I love fancy special effects and the accompanying oohs and aahs as much, hell, maybe even more than the next guy, so it should carry at least a little weight when I say that Kazuaki Kiriya needs to chill out. Maybe that would be like telling a dog not to bark, but it’s worth a shot. Goemon is further proof that he has a long way to go before he can break out of that music video box, where the concern of being flashy takes precedent over everything else.
It is, however, much better than Casshern.
In Goemon‘s technicolor world, the wealthy and powerful prosper more than ever while the poor and weak stagnate in the slums below. During another attempt to provide these poor folks with the riches they deserve, legendary thief Goemon Ishikawa inadvertently steals a mysterious indigo box, and this is something government officials are willing to kill anyone and everyone in their way to find. Making matters more difficult for Goemon is the fact that Saizou, the most famous shinobi in the land, has been dispatched to retrieve the box.
As the story progresses, the secret of what this box truly is and why its contents are so important unravels, as does the deep history of Goemon. His backstory ends up as one of the more interesting aspects of the film, even if some of the flashbacks through which it’s told are nearly interminable. Everything winds slowly up a ladder of ambition, through long lineages that have vied for nothing more than limitless governmental power, and have shed rivers of blood to attain it.
The spinning of this yarn itself is ambitious, for sure, and even if Kiriya was fully up to the task, it gets muddled somewhat along the way. Even the budget can’t contain Goemon‘s contents, as it ends up looking like someone tried to make 300 meets Samurai Warriors with a sack of money about fifty million shy of what was minimally necessary.
Despite these constraints, there’s still a wealth of fantastic imagery in the movie, it’s just fleetingly impressive, and tied to a plot that’s about to buckle under its own girth. A flashback shows Nobunaga on horseback, head-to-toe knight’s armor drenched in blood that stands out atop a monochrome background. Even simpler: a woman leans on a bridge smoking a pipe, framed tastefully before a bright blue sky and the expansive view of the city.
No matter what level of appraisal it receives, people are going to ask the same thing about Goemon as they did about Kiriya’s take on Casshern: “okay, but how’s the action?” It’s a fair question, and with this type of film it’s understandable if that’s the prime concern. To be fair, there are some solid showdowns throughout, but many of them visually boil down to tokusatsu stage demos when you strip away the very loose connection the actors have with their backdrops.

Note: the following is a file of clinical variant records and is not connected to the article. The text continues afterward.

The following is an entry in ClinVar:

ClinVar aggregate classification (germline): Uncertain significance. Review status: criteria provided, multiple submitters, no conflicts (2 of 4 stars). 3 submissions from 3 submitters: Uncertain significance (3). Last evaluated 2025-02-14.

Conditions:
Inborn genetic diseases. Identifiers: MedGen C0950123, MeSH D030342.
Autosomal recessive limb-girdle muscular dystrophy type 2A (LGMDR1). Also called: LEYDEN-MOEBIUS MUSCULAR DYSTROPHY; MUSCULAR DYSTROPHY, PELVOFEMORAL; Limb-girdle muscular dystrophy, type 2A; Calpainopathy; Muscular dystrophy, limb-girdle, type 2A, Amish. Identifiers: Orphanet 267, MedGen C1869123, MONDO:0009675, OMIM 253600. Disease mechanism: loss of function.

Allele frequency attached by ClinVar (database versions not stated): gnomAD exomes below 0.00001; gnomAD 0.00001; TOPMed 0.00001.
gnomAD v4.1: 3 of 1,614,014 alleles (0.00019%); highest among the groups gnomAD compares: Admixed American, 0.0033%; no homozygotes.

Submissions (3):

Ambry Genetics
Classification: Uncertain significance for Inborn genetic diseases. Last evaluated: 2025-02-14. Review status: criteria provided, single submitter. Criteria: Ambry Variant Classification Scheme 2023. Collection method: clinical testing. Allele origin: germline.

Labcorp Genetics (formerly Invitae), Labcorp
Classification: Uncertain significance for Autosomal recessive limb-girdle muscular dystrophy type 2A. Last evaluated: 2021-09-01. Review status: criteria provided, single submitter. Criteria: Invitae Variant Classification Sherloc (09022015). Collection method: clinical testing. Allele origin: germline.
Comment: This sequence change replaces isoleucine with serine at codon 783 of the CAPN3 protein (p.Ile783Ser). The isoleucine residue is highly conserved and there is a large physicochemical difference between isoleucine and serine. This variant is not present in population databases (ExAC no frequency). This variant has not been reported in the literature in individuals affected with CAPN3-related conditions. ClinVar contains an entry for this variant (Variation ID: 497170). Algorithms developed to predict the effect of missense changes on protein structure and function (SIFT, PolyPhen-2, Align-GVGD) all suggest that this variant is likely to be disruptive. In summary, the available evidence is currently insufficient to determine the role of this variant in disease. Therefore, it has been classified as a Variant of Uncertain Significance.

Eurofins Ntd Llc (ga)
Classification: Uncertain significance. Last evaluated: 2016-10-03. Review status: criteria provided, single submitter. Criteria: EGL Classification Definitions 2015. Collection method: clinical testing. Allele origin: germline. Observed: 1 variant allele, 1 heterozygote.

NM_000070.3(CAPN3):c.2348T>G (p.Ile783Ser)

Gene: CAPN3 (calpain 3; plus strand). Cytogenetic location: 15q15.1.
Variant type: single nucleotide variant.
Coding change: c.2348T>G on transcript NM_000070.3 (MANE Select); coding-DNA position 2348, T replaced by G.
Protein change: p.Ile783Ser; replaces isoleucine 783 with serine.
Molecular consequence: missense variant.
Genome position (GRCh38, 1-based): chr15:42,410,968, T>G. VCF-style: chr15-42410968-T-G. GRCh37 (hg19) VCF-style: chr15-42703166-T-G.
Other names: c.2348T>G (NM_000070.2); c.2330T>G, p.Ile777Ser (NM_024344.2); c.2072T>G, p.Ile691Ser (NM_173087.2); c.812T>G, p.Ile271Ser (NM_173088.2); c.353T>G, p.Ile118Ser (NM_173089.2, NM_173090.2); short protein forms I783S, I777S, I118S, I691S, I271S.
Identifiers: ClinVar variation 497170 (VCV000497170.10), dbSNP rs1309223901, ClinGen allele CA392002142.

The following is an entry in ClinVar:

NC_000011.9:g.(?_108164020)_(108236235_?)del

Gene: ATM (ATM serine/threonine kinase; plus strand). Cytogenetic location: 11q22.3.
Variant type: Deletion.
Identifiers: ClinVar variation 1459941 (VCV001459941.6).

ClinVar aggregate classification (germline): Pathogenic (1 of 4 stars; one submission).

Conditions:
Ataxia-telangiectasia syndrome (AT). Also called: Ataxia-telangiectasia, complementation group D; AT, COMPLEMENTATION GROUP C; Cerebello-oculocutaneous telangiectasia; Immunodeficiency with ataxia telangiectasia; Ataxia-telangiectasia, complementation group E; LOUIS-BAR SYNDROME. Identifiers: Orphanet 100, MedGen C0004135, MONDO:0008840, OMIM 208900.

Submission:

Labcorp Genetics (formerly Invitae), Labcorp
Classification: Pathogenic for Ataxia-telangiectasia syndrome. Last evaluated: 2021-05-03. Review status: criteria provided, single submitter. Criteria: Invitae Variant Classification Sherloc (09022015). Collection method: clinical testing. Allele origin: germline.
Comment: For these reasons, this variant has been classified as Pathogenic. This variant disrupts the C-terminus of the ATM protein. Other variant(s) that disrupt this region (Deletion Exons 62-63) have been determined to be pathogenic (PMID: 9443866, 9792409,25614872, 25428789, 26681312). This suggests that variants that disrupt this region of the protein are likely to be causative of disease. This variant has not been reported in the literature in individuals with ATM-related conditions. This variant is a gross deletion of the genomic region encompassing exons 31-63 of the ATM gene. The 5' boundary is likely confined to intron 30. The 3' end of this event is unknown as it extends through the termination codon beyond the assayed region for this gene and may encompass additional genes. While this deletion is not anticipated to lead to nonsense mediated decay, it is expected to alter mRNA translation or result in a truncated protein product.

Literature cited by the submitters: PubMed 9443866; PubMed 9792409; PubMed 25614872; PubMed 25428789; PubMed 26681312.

However, do look forward to all the stock ninja moves one could ever desire, and this is not a wholly disparaging comment. I mean, anyone going into a ninja movie is going to be disappointed to some degree if said shrouded assassins aren’t tip-tap dashing across rooftops, throwing shuriken and, in the most extreme of duels, kicking each other and freeze-framing against the celestial orb of their choosing.
Not everything about Goemon is as cold and sterile as the effects with which these moves are executed. Goemon himself, played by Yosuke Eguchi (The Haunted Samurai, Shaolin Girl), is portrayed with heart and is likable enough to carry the movie. The majority of the cast members are solid, actually, with the always excellent Susumu Terajima (Hana-Bi, Ichi the Killer) filling in the big shoes of Hanzo Hattori, and Eiji Okuda doing the same with Hideyoshi Toyotomi. When I get into the performances it makes me wish I didn’t have to spend so much time rambling about visuals, but that’s bound to happen when a film makes sure they’re on your mind for the duration.
I like tales of noble thieves—I’ve always been interested in Goemon, though I admit I favor him as a squat, blue-haired character in a Super Nintendo cart—so Kiriya would have to try hard to bust this for me. As it is, he didn’t do so completely, because there’s a classier film buried somewhere under the glossy rubble; a more tightly-knit story beneath cumbersomely woven layers. Hopefully he can find that proper balance with his next film. For now, if you’re hungry enough for two hours of ninja drama and action that could be called “epic” by most standards (especially those of the Internet), Goemon might just satisfy, if only for a moment.
The North American premiere of Goemon screened at the Imaginasian theater as part 21 of New York – Tokyo’s Nippon Eiga series. For more information, visit their homepage.